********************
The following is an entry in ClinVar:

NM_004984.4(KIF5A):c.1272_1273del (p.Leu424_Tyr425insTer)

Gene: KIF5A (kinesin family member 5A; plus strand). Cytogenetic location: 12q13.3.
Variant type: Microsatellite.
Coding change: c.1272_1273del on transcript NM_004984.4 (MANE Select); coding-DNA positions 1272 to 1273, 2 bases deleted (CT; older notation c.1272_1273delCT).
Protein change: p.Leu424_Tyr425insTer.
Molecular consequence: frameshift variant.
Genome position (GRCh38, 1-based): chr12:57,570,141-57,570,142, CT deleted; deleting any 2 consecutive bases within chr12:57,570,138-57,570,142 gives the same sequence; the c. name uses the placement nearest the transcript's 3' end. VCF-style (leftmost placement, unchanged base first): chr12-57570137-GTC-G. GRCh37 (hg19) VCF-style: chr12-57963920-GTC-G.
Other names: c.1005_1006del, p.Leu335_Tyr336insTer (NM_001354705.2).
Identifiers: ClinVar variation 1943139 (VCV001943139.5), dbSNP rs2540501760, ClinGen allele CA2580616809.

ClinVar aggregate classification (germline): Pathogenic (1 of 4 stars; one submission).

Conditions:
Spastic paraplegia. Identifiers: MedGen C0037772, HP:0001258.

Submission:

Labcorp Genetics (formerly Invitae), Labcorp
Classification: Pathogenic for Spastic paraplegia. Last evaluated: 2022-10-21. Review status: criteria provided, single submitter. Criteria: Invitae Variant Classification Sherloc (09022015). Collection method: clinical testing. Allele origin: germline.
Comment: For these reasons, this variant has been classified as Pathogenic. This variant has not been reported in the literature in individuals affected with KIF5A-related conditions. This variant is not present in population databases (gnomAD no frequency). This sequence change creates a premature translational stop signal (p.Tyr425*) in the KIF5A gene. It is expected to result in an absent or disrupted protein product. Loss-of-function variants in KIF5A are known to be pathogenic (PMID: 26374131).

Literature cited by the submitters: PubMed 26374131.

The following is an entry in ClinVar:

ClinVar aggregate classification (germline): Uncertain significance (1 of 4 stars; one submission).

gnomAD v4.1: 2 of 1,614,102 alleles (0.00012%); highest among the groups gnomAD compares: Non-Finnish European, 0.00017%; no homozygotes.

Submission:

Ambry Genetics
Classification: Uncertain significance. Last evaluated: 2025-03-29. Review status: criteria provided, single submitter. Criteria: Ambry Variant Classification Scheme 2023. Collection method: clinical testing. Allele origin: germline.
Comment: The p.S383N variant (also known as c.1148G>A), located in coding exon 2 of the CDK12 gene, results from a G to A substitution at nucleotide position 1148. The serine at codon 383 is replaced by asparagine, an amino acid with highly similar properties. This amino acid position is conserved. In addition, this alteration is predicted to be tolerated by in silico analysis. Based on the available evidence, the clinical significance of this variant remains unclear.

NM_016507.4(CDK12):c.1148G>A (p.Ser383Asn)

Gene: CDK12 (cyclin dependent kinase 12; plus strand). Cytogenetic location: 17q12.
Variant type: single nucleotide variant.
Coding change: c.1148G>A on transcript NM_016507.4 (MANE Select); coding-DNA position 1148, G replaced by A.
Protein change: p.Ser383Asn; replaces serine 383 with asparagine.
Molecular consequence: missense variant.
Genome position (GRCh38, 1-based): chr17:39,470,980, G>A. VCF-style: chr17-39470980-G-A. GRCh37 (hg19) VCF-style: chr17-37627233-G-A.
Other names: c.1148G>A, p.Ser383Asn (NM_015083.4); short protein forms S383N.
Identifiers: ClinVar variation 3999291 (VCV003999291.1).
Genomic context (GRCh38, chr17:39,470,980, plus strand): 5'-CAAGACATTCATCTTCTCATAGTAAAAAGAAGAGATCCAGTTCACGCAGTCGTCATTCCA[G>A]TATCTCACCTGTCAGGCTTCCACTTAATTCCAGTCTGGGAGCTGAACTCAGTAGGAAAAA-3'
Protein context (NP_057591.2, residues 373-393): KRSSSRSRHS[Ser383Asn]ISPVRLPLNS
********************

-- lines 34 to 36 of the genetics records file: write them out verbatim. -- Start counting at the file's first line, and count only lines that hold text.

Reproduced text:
Identifiers: ClinVar variation 3999291 (VCV003999291.1).
Genomic context (GRCh38, chr17:39,470,980, plus strand): 5'-CAAGACATTCATCTTCTCATAGTAAAAAGAAGAGATCCAGTTCACGCAGTCGTCATTCCA[G>A]TATCTCACCTGTCAGGCTTCCACTTAATTCCAGTCTGGGAGCTGAACTCAGTAGGAAAAA-3'
Protein context (NP_057591.2, residues 373-393): KRSSSRSRHS[Ser383Asn]ISPVRLPLNS